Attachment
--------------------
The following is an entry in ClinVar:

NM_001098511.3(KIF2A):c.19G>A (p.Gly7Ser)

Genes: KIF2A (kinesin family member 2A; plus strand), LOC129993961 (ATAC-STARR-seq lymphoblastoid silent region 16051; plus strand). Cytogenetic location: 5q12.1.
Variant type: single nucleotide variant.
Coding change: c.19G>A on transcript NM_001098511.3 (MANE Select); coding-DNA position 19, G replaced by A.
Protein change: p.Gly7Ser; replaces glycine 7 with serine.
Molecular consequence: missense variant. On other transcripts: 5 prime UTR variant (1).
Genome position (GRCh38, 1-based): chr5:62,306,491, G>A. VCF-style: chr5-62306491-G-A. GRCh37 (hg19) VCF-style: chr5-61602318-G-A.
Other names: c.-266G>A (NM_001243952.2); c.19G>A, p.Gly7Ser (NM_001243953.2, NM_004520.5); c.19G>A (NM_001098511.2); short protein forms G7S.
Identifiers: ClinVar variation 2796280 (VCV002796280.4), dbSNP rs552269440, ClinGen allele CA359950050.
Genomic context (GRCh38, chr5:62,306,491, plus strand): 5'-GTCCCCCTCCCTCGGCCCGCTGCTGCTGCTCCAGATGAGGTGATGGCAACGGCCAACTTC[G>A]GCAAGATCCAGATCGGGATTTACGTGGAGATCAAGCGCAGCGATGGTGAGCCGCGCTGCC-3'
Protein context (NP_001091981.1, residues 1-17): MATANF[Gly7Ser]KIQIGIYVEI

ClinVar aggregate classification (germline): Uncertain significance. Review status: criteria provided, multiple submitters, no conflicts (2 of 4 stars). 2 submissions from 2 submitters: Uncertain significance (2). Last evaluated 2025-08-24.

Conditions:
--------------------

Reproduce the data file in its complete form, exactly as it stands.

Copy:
The following is an entry in ClinVar:

NM_001098511.3(KIF2A):c.19G>A (p.Gly7Ser)

Genes: KIF2A (kinesin family member 2A; plus strand), LOC129993961 (ATAC-STARR-seq lymphoblastoid silent region 16051; plus strand). Cytogenetic location: 5q12.1.
Variant type: single nucleotide variant.
Coding change: c.19G>A on transcript NM_001098511.3 (MANE Select); coding-DNA position 19, G replaced by A.
Protein change: p.Gly7Ser; replaces glycine 7 with serine.
Molecular consequence: missense variant. On other transcripts: 5 prime UTR variant (1).
Genome position (GRCh38, 1-based): chr5:62,306,491, G>A. VCF-style: chr5-62306491-G-A. GRCh37 (hg19) VCF-style: chr5-61602318-G-A.
Other names: c.-266G>A (NM_001243952.2); c.19G>A, p.Gly7Ser (NM_001243953.2, NM_004520.5); c.19G>A (NM_001098511.2); short protein forms G7S.
Identifiers: ClinVar variation 2796280 (VCV002796280.4), dbSNP rs552269440, ClinGen allele CA359950050.
Genomic context (GRCh38, chr5:62,306,491, plus strand): 5'-GTCCCCCTCCCTCGGCCCGCTGCTGCTGCTCCAGATGAGGTGATGGCAACGGCCAACTTC[G>A]GCAAGATCCAGATCGGGATTTACGTGGAGATCAAGCGCAGCGATGGTGAGCCGCGCTGCC-3'
Protein context (NP_001091981.1, residues 1-17): MATANF[Gly7Ser]KIQIGIYVEI

ClinVar aggregate classification (germline): Uncertain significance. Review status: criteria provided, multiple submitters, no conflicts (2 of 4 stars). 2 submissions from 2 submitters: Uncertain significance (2). Last evaluated 2025-08-24.

Conditions: